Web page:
Former Coconino National Forest fire boss Van Bateman would be an example of an intentional fire-starter, and he served prison time.

But the case histories for human-caused wildfires reveal a disparity between penalties for government employees and private citizens in cases where each unintentionally sets a wildfire.

Federal prosecutors pursue civil cases most often by examining whether a fire-starter has an insurance policy or wealth to go after to pay the federal government back for its losses.

Such civil cases aren’t so appealing when federal prosecutors are eyeing a federal or state agency because that creates only a shift of taxpayer dollars from one agency to another.

It can also be more difficult for attorneys to prove who knew or did what in a large agency compared with a small group of campers.

Buck Wickham is a fire manager for the Coconino National Forest and the Flagstaff area national monuments, and he thinks government employees see strict penalties, after having seen colleagues in other states prosecuted following unintentional mistakes in wildfires.

“We are held accountable,” he said.

Here are some examples of fires gone wrong in recent years, and what happened afterward:


Valinda Jo Elliott and Leonard Gregg each started fires that combined to form the biggest wildfire in Arizona history.

The Rodeo-Chediski fire burned 469,000 acres in eastern Arizona, destroyed hundreds of homes and forced about 30,000 people to evacuate in 2002.

Gregg was a tribal firefighter who hoped to gain work by starting the fires, prosecutors said.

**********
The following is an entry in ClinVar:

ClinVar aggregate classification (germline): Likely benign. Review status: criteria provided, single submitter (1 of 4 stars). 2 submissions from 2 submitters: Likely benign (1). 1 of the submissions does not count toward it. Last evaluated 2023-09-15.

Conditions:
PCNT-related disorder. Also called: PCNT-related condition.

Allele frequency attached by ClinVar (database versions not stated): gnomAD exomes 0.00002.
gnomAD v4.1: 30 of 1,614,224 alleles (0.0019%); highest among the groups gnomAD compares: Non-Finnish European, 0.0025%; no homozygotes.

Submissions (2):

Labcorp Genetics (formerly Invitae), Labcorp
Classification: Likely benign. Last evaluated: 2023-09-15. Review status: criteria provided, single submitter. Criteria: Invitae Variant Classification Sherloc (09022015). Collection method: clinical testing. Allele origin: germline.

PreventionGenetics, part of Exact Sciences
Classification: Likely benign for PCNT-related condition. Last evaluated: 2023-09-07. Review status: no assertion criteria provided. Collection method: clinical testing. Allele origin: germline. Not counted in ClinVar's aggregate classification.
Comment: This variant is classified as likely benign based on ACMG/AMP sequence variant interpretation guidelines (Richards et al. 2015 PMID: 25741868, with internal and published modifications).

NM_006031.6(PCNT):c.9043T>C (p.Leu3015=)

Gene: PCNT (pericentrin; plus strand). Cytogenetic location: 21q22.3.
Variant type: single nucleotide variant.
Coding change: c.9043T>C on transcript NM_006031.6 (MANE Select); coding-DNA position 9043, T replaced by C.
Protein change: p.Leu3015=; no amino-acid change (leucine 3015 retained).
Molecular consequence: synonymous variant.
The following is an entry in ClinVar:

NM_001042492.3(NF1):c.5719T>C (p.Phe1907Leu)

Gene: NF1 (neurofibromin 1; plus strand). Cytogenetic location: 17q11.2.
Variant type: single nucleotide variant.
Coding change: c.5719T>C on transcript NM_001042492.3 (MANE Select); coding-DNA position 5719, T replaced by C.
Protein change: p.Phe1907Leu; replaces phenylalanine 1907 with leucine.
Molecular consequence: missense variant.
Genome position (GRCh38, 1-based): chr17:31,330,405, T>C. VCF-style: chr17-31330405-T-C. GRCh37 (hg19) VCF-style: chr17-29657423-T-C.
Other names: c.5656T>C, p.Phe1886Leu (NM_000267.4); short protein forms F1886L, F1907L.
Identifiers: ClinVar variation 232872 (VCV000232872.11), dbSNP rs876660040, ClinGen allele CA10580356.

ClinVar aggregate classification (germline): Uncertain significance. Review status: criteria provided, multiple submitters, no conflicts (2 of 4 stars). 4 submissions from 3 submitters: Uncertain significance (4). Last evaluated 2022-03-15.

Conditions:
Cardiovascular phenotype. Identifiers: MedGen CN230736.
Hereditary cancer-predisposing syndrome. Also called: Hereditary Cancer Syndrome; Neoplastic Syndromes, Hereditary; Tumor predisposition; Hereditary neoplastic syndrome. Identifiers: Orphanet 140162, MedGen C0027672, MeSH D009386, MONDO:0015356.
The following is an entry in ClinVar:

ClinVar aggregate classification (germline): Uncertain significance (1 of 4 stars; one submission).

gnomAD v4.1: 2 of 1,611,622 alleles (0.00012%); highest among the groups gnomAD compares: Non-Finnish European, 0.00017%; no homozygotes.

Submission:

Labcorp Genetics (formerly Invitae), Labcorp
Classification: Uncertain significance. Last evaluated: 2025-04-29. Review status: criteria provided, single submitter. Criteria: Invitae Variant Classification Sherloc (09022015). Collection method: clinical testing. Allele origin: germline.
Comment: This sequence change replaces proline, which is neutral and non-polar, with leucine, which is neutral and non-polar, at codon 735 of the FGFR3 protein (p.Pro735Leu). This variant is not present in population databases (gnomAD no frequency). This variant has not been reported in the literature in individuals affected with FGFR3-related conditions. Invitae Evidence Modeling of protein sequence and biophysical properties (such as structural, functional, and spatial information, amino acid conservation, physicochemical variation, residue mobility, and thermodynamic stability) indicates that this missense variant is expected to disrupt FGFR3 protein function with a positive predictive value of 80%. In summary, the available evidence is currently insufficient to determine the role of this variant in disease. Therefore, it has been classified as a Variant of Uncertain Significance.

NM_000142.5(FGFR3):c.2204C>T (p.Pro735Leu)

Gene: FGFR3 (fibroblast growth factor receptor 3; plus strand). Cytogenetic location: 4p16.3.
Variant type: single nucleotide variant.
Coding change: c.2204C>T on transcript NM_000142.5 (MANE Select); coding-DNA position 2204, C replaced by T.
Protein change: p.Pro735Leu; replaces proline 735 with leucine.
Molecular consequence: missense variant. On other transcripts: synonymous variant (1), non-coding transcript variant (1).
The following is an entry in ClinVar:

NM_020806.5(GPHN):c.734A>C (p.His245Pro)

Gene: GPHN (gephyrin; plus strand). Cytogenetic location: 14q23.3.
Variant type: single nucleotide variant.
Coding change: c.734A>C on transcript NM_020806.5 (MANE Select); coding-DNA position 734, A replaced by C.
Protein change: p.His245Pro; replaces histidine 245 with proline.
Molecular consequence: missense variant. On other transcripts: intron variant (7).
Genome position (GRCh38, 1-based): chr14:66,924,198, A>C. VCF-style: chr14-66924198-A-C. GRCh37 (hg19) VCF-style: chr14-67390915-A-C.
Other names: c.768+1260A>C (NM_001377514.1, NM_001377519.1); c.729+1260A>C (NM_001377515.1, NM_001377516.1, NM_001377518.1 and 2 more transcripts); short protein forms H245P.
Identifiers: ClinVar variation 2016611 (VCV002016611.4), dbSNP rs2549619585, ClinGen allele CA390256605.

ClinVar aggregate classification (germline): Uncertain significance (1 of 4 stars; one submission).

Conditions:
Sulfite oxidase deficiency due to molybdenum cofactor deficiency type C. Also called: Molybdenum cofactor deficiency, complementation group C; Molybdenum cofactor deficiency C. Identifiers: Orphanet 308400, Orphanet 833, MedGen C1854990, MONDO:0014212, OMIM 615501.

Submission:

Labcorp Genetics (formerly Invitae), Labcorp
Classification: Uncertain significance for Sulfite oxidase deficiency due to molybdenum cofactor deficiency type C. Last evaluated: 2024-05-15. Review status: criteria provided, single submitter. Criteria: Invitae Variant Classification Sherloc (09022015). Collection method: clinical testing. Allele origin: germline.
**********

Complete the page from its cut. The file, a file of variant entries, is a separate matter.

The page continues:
His attorney argued Gregg had a mental impairment, but he received the maximum prison sentence of 10 years and was ordered to pay $28 million in restitution after admitting to two counts of intentionally setting timber afire.

He is due to be released from prison in June.

Elliott said she had been lost on the Fort Apache Indian Reservation for two days when she used a lighter to set fire to a bush to signal a news helicopter.

Elliott was not federally prosecuted, as the U.S. Attorney for Arizona at the time, Paul Charlton, found she had started a fire while stranded and had intended to put the fire out after the news helicopter landed.

“A reasonable person could have expected this fire to remain contained,” Charlton told residents from Heber-Overgaard in 2002.

The fire conditions were about the same in the region, but the cases varied in that Gregg was seen as lighting a fire for personal gain, and Elliott was seen as doing it for rescue.


Three campers from Texas told a judge they believed their campfire was out when they left camp near Tusayan to visit the Grand Canyon in April 2008.

Daniel A. Burroughs, 23, Michael Z. Dunn, 24, and Lindsey Jo McKinley, 24, had put the last log on the fire at about 9 p.m. the night before while camping in the Ten-X Campground , awoke to a little smoke, and waited four or six hours more before leaving camp, as they had no water to put on the fire.